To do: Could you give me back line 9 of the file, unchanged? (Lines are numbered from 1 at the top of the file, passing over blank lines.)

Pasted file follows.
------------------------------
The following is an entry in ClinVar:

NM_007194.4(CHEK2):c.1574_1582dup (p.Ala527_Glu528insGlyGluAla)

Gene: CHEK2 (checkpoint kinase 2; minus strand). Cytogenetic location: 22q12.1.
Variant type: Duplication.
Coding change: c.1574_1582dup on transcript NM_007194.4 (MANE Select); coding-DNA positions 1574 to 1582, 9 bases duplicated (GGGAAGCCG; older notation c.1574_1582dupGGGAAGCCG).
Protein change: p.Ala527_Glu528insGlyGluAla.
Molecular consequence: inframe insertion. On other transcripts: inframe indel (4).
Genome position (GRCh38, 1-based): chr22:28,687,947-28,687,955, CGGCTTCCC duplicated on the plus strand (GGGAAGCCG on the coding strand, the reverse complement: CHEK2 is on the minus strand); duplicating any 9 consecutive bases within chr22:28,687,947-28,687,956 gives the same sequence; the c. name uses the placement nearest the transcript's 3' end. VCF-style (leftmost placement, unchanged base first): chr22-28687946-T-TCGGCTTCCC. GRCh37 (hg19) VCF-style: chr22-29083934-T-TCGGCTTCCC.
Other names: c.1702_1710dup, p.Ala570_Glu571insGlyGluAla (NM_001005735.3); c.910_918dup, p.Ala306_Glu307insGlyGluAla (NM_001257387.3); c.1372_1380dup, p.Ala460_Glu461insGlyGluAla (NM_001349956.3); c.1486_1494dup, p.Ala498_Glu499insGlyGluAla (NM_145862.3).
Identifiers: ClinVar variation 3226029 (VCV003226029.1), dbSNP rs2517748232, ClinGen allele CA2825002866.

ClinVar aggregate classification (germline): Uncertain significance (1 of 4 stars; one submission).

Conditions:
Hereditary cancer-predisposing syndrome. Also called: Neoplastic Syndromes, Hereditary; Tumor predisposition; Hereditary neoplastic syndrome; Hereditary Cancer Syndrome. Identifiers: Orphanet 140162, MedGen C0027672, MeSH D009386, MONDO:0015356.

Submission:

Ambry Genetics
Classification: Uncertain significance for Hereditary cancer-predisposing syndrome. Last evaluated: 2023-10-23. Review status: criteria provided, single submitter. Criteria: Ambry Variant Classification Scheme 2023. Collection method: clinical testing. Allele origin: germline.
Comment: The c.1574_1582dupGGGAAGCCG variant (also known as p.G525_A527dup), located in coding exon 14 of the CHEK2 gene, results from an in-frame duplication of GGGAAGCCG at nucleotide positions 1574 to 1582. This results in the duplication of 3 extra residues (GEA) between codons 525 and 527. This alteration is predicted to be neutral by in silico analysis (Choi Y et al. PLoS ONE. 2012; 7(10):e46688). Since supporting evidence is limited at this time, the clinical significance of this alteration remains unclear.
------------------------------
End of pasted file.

Other names: c.1702_1710dup, p.Ala570_Glu571insGlyGluAla (NM_001005735.3); c.910_918dup, p.Ala306_Glu307insGlyGluAla (NM_001257387.3); c.1372_1380dup, p.Ala460_Glu461insGlyGluAla (NM_001349956.3); c.1486_1494dup, p.Ala498_Glu499insGlyGluAla (NM_145862.3).